In the setup below, notice how computer #3 and #4 connect to a little box (network switch) and then that box connects to the router. This creates a point of failure — e.g. if that network switch breaks, loses power, or becomes disconnected, then only those two computers won’t be able to get online or open your consignment software.
So this is how you can run into issues such as, “Only the computers on this side of the store can’t connect, but all of the other ones can!”
In a setup like this, it’s important to know where that little network switch is, to ensure all of the network cables are new and ‘clip’ in to place, and I’d even recommend putting that network switch on a battery backup.
Extended Network Setup w/ Modem
And lastly, some stores have a dedicated modem with their own router — this is the setup we recommend (See:Why You Should Not Utilize Your ISP’s Router). Some — even techs — use the terms ‘modem’ and ‘router’ interchangeably. These are two different *things* with different functions. ISPs have taken to putting both in one box — i.e. an ‘all-in-one’. This can seem to be convenient, but using an all-in-one comes with a variety of issues:
They tend to be lesser devices, which leads to network (and consignment software) slowness.
They tend to be unpredictable — i.e. where you’d never see certain issues with your own router, you’ll experience everything from slowness, to internal routing issues.
They tend to fail prematurely.
They tend to need to be ‘rebooted’ often.
By having your own, dedicated modem, it helps alleviate the issues outlined above, but you can also run into issues if the modem loses power — e.g. you won’t be able to get online, but you will still be able to use your consignment software throughout the store.
That last one, is really important, because even though most of the consignment programs do not require an Internet connection, Internet-connectivity issues with an all-in-one can prevent your consignment software from running.
If there’s one takeaway from all of the gibberish above, it’s this — just make sure you (and your employees) have a basic understanding of how all of the computers plug-in to the network. This alone, can help prevent down-time and minimize the amount of stress that comes from not knowing what the heck the issue could be. 🙂
We’re proud to announce Peeps’ Database Compressor for Liberty. Liberty4 Consignment will start to run slower and slower over the years. Its database is managed by Microsoft SQL Server, which is a good thing. Just like books have indexes, so do databases. If you have a large amount of data and have been running Liberty for multiple years, you’re likely ready to re-index your database.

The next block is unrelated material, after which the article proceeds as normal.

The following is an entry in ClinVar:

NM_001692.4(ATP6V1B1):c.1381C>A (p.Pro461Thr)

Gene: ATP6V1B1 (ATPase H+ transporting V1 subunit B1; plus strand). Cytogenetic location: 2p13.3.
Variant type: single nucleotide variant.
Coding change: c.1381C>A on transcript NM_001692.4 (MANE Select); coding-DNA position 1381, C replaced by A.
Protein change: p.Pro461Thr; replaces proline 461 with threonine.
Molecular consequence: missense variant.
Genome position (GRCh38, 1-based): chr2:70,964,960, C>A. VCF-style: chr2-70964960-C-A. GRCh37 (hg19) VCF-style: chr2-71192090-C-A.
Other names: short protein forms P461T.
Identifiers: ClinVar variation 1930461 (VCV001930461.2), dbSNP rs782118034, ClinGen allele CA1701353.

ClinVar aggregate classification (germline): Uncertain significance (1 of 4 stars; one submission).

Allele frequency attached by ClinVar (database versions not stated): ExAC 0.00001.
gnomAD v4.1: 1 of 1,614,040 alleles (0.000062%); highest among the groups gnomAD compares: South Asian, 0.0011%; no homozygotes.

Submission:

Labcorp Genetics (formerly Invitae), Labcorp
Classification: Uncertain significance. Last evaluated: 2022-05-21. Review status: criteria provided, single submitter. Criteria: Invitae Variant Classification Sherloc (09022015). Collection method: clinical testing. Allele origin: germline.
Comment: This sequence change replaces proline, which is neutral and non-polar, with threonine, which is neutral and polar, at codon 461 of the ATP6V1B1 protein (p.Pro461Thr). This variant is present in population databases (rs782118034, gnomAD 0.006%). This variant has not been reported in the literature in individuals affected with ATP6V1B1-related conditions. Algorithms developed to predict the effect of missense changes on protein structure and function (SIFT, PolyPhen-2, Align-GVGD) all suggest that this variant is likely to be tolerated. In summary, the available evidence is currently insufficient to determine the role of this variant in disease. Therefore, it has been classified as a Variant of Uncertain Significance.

Since Liberty doesn’t have this built-in, nor does it let users know this maintenance should be performed, you’re left to discover this on your own — finding out when things get slower and slower.
Resaleworld charges $100-$150 to compress your database. The ability to re-index your database is built-in to Microsoft SQL Server:
So you could do this yourself, as could any tech.
It took Dean @ Computer Peeps about 2 hours to put this simple database maintenance routine, into a free program that Liberty4 Consignment users can run by themselves.
We feel this functionality should be built-in to Liberty, should be free, and should happen automatically, but Resaleworld feels differently. If Dean can do this by himself in a matter of hours, then a company with a ‘team of developers’ and a ‘support team’ should be able to do so as well.
If you’d like Dean @ Computer Peeps to do this for you, there is no charge for this service. It takes anywhere between 5-20 minutes to run this database maintenance, depending on the size of your database and the speed of your computer.
If you run Liberty, you’ve likely seen Connection Failures more than once. More-so, you’ve likely been hit with this either in the middle of the day, or come in to the store in the morning to hear the dong, dong, dong, dong and see the cascading errors covering your screen:
What Does A Liberty Connection Failure Mean?